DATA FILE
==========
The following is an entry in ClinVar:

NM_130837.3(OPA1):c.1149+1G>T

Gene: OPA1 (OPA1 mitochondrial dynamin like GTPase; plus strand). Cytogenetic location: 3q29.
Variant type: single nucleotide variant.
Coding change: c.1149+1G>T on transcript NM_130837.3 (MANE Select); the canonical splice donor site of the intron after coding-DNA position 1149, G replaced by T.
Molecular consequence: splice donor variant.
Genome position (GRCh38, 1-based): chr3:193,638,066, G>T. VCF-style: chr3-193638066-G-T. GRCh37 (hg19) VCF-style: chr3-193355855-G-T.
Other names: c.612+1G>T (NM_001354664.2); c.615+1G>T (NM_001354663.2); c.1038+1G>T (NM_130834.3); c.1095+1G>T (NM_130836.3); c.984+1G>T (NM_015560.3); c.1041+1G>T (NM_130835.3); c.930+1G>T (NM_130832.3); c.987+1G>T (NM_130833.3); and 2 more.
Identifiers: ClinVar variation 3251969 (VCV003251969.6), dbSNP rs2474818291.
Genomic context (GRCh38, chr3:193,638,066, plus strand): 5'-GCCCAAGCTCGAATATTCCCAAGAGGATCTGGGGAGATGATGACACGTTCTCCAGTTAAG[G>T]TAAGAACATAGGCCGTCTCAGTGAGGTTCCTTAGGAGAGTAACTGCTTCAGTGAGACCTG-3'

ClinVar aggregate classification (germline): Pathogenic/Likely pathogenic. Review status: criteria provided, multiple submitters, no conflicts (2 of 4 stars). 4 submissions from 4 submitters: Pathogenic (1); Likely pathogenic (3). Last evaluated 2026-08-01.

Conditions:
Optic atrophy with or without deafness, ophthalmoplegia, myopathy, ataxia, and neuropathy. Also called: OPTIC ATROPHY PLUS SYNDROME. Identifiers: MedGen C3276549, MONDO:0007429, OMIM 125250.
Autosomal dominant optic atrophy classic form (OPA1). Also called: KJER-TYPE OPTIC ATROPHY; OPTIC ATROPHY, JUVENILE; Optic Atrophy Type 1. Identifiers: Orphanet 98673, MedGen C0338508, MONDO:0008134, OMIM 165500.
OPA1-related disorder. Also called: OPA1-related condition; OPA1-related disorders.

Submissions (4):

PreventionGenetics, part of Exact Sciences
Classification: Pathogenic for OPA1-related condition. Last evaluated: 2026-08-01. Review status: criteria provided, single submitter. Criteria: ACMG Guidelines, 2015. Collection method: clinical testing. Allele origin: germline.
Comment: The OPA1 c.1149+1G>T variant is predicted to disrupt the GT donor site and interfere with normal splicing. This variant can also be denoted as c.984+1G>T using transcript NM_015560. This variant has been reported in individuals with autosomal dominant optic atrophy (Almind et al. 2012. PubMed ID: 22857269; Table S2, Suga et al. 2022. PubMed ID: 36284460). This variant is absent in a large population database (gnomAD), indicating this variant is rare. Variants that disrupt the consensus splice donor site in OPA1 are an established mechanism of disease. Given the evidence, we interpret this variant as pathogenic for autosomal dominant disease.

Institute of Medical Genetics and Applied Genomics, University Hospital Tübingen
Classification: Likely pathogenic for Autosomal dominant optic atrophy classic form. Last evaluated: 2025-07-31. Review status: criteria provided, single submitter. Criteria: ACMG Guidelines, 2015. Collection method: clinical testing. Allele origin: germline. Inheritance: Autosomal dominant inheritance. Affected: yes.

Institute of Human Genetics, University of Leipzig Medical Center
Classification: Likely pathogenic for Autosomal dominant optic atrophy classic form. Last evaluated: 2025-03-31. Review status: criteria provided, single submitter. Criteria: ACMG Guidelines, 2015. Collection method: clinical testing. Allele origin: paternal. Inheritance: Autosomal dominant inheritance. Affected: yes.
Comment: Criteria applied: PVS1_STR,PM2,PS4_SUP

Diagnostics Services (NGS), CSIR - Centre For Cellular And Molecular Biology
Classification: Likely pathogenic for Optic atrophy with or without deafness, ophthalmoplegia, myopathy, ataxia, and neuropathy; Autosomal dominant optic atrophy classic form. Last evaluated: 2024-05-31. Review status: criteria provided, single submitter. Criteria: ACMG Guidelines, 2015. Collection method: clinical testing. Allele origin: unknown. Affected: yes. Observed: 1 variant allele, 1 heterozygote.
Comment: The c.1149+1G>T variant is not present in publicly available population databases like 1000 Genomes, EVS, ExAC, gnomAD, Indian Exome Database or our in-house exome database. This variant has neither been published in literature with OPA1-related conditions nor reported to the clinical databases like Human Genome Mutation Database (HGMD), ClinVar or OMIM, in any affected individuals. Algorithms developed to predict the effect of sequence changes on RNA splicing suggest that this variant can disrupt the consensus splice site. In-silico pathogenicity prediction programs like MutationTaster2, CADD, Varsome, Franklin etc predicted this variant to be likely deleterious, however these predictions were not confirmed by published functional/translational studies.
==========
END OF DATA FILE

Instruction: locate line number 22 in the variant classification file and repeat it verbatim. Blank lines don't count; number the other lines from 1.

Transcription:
Institute of Human Genetics, University of Leipzig Medical Center